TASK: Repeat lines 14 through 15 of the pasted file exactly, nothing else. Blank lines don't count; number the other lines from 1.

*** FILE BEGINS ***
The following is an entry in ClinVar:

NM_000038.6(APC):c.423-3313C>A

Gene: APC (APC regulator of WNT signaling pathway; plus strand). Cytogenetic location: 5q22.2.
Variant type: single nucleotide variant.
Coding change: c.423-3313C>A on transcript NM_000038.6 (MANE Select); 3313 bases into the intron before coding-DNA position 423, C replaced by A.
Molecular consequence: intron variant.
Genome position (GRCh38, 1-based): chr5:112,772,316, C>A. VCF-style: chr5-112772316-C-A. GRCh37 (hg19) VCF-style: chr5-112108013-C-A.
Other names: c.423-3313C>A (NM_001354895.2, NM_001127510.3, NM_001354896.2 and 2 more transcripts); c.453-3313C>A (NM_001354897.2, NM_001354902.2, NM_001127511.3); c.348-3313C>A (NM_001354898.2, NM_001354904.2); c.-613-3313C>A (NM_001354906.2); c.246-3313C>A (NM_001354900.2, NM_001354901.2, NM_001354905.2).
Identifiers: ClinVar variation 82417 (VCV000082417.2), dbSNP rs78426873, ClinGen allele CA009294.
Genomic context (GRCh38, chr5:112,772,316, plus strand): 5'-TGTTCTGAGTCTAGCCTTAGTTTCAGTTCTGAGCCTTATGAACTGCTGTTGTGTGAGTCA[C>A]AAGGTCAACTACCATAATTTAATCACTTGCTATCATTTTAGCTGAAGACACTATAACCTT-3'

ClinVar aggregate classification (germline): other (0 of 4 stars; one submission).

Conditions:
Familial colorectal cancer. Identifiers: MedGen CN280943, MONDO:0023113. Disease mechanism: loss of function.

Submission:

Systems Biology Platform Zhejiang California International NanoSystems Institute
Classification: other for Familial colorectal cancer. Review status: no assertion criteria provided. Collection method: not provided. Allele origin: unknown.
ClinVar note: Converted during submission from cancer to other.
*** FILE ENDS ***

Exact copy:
Submission:

Systems Biology Platform Zhejiang California International NanoSystems Institute